During our interview with Bruno Dell Arciprete, we asked him about his family’s history with Muky:

Toy Museum: Oh, so you bought the brand when it was already working… by any chance would you know were does that name come from, or if it has any particular significance?

Bruno: Actually I have no idea where it come from. What I know for sure is that we kept that previous trade mark which was Muky. I can remember that after a while we found out that there was a Brazilian cocoa brand named Muky, as well as many other Argentinean companies that had to change to other brand names when they went to register their brand, at least that was what our attorneys told us. But I really have no idea about the origin of the name. And he added, Libio Conti, he was the one who invented the brand and created the company, and worked for many years in Gualeguay renting the building were the factory was organized. I can’t remember precisely whether if it was in 1984 or 85 when my father bought the company. We kept on producing in there until we were able to purchase a place of our own. As to the molds we kept on using the ones they had made before and included some new ones too.

“So how does the story begin for you and Muky?” we asked. Bruno said “My father owned a fumigation company many years before he even began to think about diecast toy cars. During the seventies he begins to fly planes and afterwards he opens his own business of fumigation in Entre Ríos, more specifically in Gualeguay. After many years of hard work, he manages to save enough money and gets hold of a diecast factory already working, which is MUKY. This company was previously owned by someone named Conti. It is then when our story with Muky begins. For this wasn’t our main income provider, it was very clear to us that this was something we loved to do.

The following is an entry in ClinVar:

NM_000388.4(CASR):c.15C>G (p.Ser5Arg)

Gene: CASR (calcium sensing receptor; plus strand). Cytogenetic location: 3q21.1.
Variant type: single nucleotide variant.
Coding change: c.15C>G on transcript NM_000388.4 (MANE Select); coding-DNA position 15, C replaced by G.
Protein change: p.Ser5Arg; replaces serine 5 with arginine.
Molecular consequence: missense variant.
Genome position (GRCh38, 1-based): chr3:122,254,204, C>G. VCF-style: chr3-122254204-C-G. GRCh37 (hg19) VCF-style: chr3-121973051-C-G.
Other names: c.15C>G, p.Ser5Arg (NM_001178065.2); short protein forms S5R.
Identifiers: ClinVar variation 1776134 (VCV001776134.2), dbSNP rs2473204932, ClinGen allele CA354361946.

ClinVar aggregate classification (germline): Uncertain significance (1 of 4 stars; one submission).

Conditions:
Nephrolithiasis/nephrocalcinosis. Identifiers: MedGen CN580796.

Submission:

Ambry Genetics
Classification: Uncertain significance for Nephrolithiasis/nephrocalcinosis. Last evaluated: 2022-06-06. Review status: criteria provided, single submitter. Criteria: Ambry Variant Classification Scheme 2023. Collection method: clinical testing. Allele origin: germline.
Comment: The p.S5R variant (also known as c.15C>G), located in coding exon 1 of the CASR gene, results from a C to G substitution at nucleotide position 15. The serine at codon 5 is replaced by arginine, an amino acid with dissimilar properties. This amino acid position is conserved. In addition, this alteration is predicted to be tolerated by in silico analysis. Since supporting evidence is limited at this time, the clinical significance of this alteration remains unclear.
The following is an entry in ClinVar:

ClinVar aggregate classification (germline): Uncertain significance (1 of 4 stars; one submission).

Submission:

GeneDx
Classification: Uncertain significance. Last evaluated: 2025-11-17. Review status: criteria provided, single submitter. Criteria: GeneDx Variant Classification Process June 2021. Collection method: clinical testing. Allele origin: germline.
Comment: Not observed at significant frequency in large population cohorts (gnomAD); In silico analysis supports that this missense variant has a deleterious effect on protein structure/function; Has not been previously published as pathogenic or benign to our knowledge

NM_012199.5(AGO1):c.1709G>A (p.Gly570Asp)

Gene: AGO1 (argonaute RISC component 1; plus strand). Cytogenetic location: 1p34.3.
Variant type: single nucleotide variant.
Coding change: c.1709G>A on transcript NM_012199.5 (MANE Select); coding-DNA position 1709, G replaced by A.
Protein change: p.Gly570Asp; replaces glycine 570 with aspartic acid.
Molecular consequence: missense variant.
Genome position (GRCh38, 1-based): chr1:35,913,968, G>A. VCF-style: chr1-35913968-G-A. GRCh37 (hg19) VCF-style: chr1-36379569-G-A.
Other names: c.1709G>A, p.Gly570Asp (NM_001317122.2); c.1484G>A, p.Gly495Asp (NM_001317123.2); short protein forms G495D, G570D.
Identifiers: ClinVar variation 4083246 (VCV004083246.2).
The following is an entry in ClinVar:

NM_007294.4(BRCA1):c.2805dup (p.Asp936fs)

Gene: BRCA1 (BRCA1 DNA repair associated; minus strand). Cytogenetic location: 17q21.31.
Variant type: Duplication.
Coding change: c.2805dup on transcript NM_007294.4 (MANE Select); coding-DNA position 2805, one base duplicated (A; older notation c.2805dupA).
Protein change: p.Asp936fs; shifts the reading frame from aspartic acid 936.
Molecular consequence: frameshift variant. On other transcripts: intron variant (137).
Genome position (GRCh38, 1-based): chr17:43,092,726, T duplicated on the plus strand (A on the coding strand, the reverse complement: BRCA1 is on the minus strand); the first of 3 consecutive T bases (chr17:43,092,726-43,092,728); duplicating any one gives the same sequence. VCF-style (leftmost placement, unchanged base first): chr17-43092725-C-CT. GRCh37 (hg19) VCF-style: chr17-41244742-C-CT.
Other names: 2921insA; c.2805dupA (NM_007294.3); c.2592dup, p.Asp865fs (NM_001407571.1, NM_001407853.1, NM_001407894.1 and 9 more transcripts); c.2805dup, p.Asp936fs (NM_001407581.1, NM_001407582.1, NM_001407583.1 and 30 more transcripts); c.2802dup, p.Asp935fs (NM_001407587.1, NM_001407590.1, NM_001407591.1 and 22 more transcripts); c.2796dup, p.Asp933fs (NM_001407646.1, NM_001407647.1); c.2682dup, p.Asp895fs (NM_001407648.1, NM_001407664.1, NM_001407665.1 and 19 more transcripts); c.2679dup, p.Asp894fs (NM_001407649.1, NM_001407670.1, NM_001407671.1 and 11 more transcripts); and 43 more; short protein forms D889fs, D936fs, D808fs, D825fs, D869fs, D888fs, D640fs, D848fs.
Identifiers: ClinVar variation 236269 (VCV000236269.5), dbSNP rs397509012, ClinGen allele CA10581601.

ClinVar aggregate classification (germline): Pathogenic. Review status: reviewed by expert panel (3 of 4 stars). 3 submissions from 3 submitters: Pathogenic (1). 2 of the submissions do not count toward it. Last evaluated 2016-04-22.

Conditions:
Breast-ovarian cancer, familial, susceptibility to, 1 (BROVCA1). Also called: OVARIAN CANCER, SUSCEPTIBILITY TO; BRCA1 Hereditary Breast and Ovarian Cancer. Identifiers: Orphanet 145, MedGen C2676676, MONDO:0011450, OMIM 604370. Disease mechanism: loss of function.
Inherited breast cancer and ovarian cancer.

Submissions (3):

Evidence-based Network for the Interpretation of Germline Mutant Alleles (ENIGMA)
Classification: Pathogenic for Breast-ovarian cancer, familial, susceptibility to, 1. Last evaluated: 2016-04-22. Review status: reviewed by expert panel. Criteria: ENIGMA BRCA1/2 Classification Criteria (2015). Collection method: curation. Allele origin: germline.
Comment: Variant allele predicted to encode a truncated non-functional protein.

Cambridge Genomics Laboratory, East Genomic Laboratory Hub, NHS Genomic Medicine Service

As soon as we began production they became a boom nation wide. We had a distribution network in order to get to far away regions. As we expand and the market responds increasing the demand of our products we began to improve the business.
So we worked in both fields, diecast and fumigation. Somewhat a wired combination. And although we’re not currently producing diecast cars, we still are in the fumigation business, that has nicely grown in the last few years.I really don’t know what went through his mind, though it wasn’t the production at first. Then it was just the factory he bought…

TM: Were Muky cars always this size?

B: Yes, we tried to keep on the original design –not adding or taking away any detailing-, we also wanted to keep on working with the same prime material. What we did improve was the suspension system. At first they were fully made in Zamac, but we altered the lower part of the chassis, and made it in plastic. This, combined it with the Zamac model, resulted in a much better running for the car. Plus, this way the item was a more resistant toy for kids to play with. This alteration began originally in suggestion made by many of our clients; since we thought it was a very good one we put it into practice. In terms of production process this resulted in a quite interesting twist, since we had use two combined production lines, it resulted in an increase of the produced toys.